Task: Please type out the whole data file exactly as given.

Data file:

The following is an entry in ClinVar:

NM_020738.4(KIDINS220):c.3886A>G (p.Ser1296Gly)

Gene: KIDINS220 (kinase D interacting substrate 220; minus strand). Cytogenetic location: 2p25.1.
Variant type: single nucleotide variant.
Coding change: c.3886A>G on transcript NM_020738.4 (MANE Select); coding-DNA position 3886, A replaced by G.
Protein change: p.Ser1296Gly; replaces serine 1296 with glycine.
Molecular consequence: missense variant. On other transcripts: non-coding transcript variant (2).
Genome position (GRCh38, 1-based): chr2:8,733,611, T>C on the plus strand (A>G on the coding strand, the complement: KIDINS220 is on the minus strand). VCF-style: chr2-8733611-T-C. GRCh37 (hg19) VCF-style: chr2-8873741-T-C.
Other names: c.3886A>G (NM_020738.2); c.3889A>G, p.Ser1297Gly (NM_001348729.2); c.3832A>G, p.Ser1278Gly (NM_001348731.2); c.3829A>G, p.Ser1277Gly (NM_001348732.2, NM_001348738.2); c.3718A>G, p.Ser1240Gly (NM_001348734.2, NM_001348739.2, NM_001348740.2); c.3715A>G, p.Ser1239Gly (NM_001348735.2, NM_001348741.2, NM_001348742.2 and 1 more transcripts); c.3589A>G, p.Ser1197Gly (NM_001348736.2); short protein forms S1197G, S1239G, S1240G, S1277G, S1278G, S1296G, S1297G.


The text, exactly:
The following is an entry in ClinVar:

NM_020738.4(KIDINS220):c.3886A>G (p.Ser1296Gly)

Gene: KIDINS220 (kinase D interacting substrate 220; minus strand). Cytogenetic location: 2p25.1.
Variant type: single nucleotide variant.
Coding change: c.3886A>G on transcript NM_020738.4 (MANE Select); coding-DNA position 3886, A replaced by G.
Protein change: p.Ser1296Gly; replaces serine 1296 with glycine.
Molecular consequence: missense variant. On other transcripts: non-coding transcript variant (2).
Genome position (GRCh38, 1-based): chr2:8,733,611, T>C on the plus strand (A>G on the coding strand, the complement: KIDINS220 is on the minus strand). VCF-style: chr2-8733611-T-C. GRCh37 (hg19) VCF-style: chr2-8873741-T-C.
Other names: c.3886A>G (NM_020738.2); c.3889A>G, p.Ser1297Gly (NM_001348729.2); c.3832A>G, p.Ser1278Gly (NM_001348731.2); c.3829A>G, p.Ser1277Gly (NM_001348732.2, NM_001348738.2); c.3718A>G, p.Ser1240Gly (NM_001348734.2, NM_001348739.2, NM_001348740.2); c.3715A>G, p.Ser1239Gly (NM_001348735.2, NM_001348741.2, NM_001348742.2 and 1 more transcripts); c.3589A>G, p.Ser1197Gly (NM_001348736.2); short protein forms S1197G, S1239G, S1240G, S1277G, S1278G, S1296G, S1297G.